The Lavacaberry is a hybrid variety of berry that takes its name from the town of Lavaca (Sebastian County), where it was planted extensively in the 1940s. The introduction of the berry to the town helped reinvigorate the local economy at a time when the effects of the Depression were still being felt. In 1937, the Lavaca School District hired Idus H. Fielder as a vocational instructor. In his eagerness to help local growers, Fielder met Ed Girard, a local farmer, to discuss the plight of the farmers. After listening to Girard and others, Fielder remembered a berry from the farm of R. E. Hallett in McRae (White County). The berry was known as a “California Red Raspberry,” and Hallett …

Lawrence, William M.

William M. Lawrence was a prominent physician in Batesville (Independence County) from 1848 until his death. He was appointed the surgeon general of the state of Arkansas in 1881. William Lawrence was born on November 22, 1826, in Kentucky, the son of James McKinney Lawrence and his first wife, Lucy D. Martin Lawrence, who was from Missouri. He had two brothers (one of them a son to his father’s second wife, Margaret Ann Vaunter Lawrence) and three sisters. Lawrence moved with his family to Fulton, Missouri, when he was a young child. About 1843, he began “reading medicine” under Dr. Robert Blakely in Fulton. He attended medical school at the University of Missouri–St. Louis, studying under Dr. Joseph McDowell. Following …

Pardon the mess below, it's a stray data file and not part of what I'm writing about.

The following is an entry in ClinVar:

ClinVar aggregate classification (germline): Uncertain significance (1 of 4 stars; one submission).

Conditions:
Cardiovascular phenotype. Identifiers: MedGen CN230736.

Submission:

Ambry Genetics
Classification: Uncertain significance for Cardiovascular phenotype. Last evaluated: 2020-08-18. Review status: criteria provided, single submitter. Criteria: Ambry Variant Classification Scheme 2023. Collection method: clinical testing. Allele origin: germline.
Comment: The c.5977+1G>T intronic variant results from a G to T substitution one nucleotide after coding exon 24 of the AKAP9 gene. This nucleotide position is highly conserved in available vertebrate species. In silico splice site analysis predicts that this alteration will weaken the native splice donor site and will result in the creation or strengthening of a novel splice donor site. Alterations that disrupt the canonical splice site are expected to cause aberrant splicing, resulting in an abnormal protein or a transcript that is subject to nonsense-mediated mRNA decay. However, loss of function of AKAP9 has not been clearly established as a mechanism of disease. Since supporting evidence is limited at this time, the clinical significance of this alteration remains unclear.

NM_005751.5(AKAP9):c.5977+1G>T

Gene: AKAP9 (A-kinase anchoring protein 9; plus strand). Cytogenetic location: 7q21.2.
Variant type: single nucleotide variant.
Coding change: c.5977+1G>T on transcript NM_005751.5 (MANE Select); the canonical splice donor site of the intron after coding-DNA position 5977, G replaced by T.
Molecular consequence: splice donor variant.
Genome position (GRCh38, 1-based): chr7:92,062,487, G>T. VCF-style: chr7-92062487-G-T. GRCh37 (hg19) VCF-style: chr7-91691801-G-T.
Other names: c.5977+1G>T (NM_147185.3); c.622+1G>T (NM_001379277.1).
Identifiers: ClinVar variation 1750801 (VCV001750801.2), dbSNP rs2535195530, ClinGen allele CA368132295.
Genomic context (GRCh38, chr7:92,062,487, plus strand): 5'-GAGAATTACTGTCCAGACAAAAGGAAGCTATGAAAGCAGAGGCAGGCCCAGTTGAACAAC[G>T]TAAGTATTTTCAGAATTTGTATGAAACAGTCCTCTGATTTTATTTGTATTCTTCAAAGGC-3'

Leeches

Leeches are segmented worms belonging to the Phylum Annelida, Class Clitellata, Subclass Hirudinida. Leech classification is primarily based on the presence or absence of setae (bristles) and the morphology of the mouth, proboscis (feeding organ), jaws, and suckers. Leeches are thought to have evolved from certain oligochaete worms; however, the systematics and taxonomy of leeches are in need of review. Twenty-two species within five families (Erpobdellidae, Glossiphoniidae, Haemopidae, Hirudinidae, Piscicolidae) have been reported from northern Arkansas, but, as of 2018, there are no summaries of leeches from the southern part of the state. Leeches are bilaterally symmetrical, with thick muscular bodies. Usually, they are dorsoventrally flattened and segmented. Some leeches are long and worm-like (ranging in size from about seven …